At its core, rakugo is about storytelling, and it shows through in every incredibly well-paced episode. Not only does the anime showcase some great classic tales, those stories themselves are deliberately placed as not only moments of character growth but also as foreshadowing for those inside and outside the theatre. ‘The Death God’, ‘Spur of the Moment’ and the titular ‘Lovers’ Suicide’ or ‘Shinjuu’ are a few of the stories you’ll encounter throughout the show. It’s during these performances that the characters, voice actors, and episode directors really shine.
Each character that performs Rakugo is voiced by an extremely skilled voice actor, who essentially provides the voice for their character who in turn voices characters in a story. One such actor is Akira Ishida, who voices one of our main characters, the eighth generation Yakumo. Having played well over 200 roles in anime, films, and games since the start of his career in 1989 it’s obvious that Ishida is a seasoned veteran. Giving some breathtaking and compelling performances, his skills are truly put to good use from beginning to end in the course of this show’s run.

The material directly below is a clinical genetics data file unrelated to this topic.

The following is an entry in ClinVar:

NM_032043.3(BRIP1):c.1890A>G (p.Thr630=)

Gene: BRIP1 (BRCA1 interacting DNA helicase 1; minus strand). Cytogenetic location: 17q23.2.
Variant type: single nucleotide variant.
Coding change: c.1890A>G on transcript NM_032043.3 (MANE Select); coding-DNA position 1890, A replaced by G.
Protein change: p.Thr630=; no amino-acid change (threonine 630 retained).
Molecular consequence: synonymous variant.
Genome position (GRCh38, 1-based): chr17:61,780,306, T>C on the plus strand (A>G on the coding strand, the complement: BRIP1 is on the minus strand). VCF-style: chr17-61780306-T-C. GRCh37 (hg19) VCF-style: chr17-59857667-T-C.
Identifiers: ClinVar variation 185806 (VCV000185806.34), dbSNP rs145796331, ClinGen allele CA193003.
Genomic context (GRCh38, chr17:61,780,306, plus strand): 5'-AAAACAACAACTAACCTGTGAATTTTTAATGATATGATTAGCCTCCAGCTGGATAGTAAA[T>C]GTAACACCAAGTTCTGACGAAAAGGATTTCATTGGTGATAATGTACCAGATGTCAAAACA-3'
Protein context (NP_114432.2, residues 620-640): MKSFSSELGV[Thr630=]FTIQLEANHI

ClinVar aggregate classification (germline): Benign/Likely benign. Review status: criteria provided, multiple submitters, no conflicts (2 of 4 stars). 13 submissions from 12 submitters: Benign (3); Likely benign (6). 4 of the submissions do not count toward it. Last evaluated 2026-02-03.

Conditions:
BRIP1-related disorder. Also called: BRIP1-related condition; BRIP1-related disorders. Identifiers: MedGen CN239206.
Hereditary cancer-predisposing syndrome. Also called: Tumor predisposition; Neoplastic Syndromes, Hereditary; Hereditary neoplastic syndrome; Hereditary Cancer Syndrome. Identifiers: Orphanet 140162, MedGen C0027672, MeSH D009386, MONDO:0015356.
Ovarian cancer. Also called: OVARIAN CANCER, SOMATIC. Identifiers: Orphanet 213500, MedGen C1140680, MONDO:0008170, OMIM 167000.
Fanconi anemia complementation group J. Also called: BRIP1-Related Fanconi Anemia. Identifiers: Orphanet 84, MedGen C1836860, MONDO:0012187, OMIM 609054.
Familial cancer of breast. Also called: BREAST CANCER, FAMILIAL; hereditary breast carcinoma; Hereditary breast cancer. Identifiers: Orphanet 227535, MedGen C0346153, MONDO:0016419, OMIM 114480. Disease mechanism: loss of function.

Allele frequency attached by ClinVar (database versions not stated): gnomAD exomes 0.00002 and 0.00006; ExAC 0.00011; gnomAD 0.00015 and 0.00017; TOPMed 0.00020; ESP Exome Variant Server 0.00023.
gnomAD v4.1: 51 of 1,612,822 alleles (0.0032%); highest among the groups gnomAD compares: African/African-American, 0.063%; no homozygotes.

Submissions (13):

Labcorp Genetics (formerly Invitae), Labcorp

In addition to Yakumo, there is the immensely talented and magnetic performer, Sukeroku, a childhood friend of his who is also one of the core characters that drive the story. Other characters that round out our main cast include an ex-convict turned storyteller, an orphan adopted by a friend of her father and a geisha-in-training. Each of these characters are distinct in the way they interact with the others, and in how rakugo as an art form has affected their lives.
The overall story is beautifully layered and throughout its two seasons, many characters including those in the supporting cast grow and contribute to what is an incredibly fulfilling last episode. Honestly, author Haruko Kumota and Studio Deen have created a modern masterpiece that features what is, at least to a western audience, a fairly rare and obscure part of Japanese culture.